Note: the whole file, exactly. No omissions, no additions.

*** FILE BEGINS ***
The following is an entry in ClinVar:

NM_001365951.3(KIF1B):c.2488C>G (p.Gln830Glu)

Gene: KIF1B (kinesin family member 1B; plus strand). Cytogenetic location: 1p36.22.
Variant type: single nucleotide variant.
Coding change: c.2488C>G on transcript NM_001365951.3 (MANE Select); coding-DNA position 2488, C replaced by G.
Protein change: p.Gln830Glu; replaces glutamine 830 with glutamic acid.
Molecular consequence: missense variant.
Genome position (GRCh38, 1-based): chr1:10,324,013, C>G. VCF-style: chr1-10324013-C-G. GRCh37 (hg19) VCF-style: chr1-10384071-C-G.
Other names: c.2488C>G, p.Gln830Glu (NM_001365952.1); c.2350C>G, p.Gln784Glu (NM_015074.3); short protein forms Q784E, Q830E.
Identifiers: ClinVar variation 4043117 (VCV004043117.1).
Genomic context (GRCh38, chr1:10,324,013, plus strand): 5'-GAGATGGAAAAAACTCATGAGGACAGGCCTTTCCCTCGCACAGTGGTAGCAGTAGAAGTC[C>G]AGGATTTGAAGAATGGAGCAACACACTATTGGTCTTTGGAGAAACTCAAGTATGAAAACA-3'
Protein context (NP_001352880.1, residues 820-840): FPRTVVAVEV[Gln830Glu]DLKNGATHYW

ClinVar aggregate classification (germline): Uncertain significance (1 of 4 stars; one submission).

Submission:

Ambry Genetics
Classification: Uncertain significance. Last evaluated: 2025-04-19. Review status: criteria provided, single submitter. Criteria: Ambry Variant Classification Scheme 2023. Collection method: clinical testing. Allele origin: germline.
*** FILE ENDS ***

The following is an entry in ClinVar:

NM_001365951.3(KIF1B):c.2488C>G (p.Gln830Glu)

Gene: KIF1B (kinesin family member 1B; plus strand). Cytogenetic location: 1p36.22.
Variant type: single nucleotide variant.
Coding change: c.2488C>G on transcript NM_001365951.3 (MANE Select); coding-DNA position 2488, C replaced by G.
Protein change: p.Gln830Glu; replaces glutamine 830 with glutamic acid.
Molecular consequence: missense variant.
Genome position (GRCh38, 1-based): chr1:10,324,013, C>G. VCF-style: chr1-10324013-C-G. GRCh37 (hg19) VCF-style: chr1-10384071-C-G.
Other names: c.2488C>G, p.Gln830Glu (NM_001365952.1); c.2350C>G, p.Gln784Glu (NM_015074.3); short protein forms Q784E, Q830E.
Identifiers: ClinVar variation 4043117 (VCV004043117.1).
Genomic context (GRCh38, chr1:10,324,013, plus strand): 5'-GAGATGGAAAAAACTCATGAGGACAGGCCTTTCCCTCGCACAGTGGTAGCAGTAGAAGTC[C>G]AGGATTTGAAGAATGGAGCAACACACTATTGGTCTTTGGAGAAACTCAAGTATGAAAACA-3'
Protein context (NP_001352880.1, residues 820-840): FPRTVVAVEV[Gln830Glu]DLKNGATHYW

ClinVar aggregate classification (germline): Uncertain significance (1 of 4 stars; one submission).

Submission:

Ambry Genetics
Classification: Uncertain significance. Last evaluated: 2025-04-19. Review status: criteria provided, single submitter. Criteria: Ambry Variant Classification Scheme 2023. Collection method: clinical testing. Allele origin: germline.